The Sumter girls basketball team entered the season with lofty expectations.
Coming off an appearance in the state championship game last spring, the Gamecocks started this year as the top-ranked 5A team. While that recognition from the South Carolina Basketball Coaches Association was nice, head coach Jeff Schaffer needed to make sure his team didn't buy too heavily into the hype.
"We want to be No. 1 at the end of the season," Schaffer said. "It's hard. They see it, people are telling them that they're No. 1 in the state but, we tell them to keep grounded.
"Every day in practice I fuss at them pretty hard, and they know I'll be the first one to pick them up off the floor when something happens, but they have to understand that just because somebody says it doesn't mean it's going to come to fruition. You have to go out on the basketball court and prove it every night."
He didn't want them to rest on their laurels. Schaffer wanted to frontload the schedule, so he got into big tournaments as soon as possible. As a result, Sumter played three ranked teams before Christmas.
"It's baptism by fire in some extent with these younger kids," Schaffer said. "It gave us time to check some of these younger kids that are newer to the program, see what they're capable of doing. We played some pretty good competition, and it got our feet wet. We kind of understood where we're at and what we need to work on."
One of the biggest tests Sumter faced early was Keenan, the top-ranked 3A team. Sumter lost that Nov. 27 matchup 79-44.
Schaffer wanted the game to be a wakeup call.
"I think they're one of the best teams in the state, regardless of classification, and we had a little bit of a deer-in-the-headlights look to us," Schaffer said. "I think some of that had to do with the fact that (South Carolina head coach) Dawn (Staley) was in the crowd, and she was recruiting Milaysia (Fulwiley) over there. I think our kids were a little shell-shocked."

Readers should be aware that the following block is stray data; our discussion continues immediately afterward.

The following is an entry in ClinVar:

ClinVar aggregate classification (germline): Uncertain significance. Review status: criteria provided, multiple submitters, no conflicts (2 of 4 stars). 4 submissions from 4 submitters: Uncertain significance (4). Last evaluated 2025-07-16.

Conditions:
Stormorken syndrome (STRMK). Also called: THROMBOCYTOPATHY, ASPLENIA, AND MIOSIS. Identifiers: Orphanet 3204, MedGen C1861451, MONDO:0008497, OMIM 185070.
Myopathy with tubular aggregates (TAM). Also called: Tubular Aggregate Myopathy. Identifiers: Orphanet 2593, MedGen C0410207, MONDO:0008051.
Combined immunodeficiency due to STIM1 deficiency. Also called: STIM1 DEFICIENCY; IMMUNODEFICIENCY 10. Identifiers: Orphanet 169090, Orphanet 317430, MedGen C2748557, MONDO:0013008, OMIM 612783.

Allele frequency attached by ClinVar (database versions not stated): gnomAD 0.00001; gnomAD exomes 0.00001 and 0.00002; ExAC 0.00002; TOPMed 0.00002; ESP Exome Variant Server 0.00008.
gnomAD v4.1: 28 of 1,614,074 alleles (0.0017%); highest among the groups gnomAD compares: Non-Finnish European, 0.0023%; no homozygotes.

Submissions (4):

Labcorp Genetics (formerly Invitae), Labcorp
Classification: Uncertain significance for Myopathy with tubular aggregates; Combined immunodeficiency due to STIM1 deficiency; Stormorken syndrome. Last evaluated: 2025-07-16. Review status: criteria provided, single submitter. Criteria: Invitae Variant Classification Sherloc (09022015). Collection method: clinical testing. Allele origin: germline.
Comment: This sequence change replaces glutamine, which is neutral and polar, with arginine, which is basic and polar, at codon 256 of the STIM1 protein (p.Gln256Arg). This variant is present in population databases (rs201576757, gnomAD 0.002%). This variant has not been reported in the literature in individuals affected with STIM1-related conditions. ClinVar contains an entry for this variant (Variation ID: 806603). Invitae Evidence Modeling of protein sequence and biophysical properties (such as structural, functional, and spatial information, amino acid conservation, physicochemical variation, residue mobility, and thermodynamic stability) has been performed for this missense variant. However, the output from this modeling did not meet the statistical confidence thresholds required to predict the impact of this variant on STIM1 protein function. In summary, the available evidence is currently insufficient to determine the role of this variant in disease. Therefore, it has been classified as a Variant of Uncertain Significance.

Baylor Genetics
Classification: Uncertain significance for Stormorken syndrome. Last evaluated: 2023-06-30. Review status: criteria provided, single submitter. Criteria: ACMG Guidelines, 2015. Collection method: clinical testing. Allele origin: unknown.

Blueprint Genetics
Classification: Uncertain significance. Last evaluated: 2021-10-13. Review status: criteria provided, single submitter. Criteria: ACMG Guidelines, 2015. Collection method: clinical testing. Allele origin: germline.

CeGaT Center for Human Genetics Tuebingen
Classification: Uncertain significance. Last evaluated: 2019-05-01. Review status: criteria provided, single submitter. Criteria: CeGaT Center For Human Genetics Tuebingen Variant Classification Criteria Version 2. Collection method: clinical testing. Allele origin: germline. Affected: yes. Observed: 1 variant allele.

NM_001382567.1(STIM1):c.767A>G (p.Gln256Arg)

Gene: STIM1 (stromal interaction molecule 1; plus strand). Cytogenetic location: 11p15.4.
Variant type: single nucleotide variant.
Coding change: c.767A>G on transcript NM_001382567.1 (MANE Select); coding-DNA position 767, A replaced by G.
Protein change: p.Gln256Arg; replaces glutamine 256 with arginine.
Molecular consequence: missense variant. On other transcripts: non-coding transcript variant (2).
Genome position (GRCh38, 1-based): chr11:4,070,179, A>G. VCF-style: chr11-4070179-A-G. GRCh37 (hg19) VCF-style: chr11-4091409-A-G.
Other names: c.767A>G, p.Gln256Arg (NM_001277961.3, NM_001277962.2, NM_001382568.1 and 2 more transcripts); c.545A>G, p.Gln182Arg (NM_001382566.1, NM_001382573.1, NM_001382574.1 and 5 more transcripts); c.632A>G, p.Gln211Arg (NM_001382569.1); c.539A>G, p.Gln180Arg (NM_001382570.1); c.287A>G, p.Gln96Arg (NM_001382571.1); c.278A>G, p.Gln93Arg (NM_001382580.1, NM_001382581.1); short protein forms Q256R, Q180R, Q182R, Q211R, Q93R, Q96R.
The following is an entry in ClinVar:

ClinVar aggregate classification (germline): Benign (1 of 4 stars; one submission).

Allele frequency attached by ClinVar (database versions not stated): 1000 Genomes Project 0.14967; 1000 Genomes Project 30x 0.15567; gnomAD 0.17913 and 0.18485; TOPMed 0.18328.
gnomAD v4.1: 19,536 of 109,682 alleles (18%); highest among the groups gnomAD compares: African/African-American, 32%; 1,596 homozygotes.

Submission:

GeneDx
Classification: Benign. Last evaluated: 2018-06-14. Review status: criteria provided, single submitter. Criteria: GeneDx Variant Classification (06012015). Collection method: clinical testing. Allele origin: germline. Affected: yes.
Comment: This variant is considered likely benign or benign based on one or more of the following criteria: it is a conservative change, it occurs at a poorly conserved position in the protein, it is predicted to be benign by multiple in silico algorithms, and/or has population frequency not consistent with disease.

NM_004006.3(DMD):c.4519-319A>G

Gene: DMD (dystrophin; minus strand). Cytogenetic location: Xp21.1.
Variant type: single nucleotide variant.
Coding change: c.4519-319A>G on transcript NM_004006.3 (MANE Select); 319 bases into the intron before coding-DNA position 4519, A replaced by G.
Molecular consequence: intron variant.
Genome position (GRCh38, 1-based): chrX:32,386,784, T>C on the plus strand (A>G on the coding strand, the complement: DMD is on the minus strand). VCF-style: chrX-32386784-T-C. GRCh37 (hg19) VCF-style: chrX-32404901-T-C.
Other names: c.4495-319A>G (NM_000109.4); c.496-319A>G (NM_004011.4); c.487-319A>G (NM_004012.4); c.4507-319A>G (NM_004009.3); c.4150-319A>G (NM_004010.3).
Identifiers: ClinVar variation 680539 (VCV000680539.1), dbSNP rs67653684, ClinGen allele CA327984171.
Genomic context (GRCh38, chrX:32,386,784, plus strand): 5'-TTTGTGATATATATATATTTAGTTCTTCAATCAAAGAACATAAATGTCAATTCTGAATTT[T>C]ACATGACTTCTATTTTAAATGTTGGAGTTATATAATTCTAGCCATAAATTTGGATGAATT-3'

Schaffer said those are the games the Lady Gamecocks need to win if they want to take the next step as a program. While Sumter is a perennial contender, Schaffer wants to see his program be a team that no one wants to see in the playoffs.
"We're not quite there yet, but we're getting there," Schaffer said. "I think with this younger crowd, especially in the sophomore class, maybe by the time they're seniors we'll develop that legacy to compete with the Dormans and the Dutch Forks and the Goose Creeks of the world."
That sophomore class is Sumter's driving force this season. Kiara Croskey leads the charge, playing her fourth season of varsity basketball despite it being only her second year in high school. Along with fellow sophomores Rickell Brown and Keziyah Sanders, Sumter forms one of the most dynamic frontcourts in South Carolina.
"We're only going to go as far as those three can push us, and so far they've been doing a really good job of that," Schaffer said.
As she did last season, Croskey drives the ship. She's often the most talented player on the court, but Schaffer wants to see her become a more dominant star.
"Ki is a great kid. Her personality, she's kind of a laid back individual, and I'm trying to coach her up on being able to flip that switch," Schaffer said. "It's OK to be laid back, but when the game is on the line, at some point you have to flip the switch and become that A player instead of that B personality. She's learning that. She's only a sophomore, so as she gets older, she's going to acquire those traits."
Brown came into the season with the least experience of the trio, but she has blossomed in a larger role this season.
Schaffer appreciates her court vision as a young player.
"She sees the court extremely well, and sometimes she makes passes that I'm shocked she sees where to throw the basketball at a particular time," Schaffer said. "It's not always the correct way to get the ball there, but she's at least seeing where the ball should go.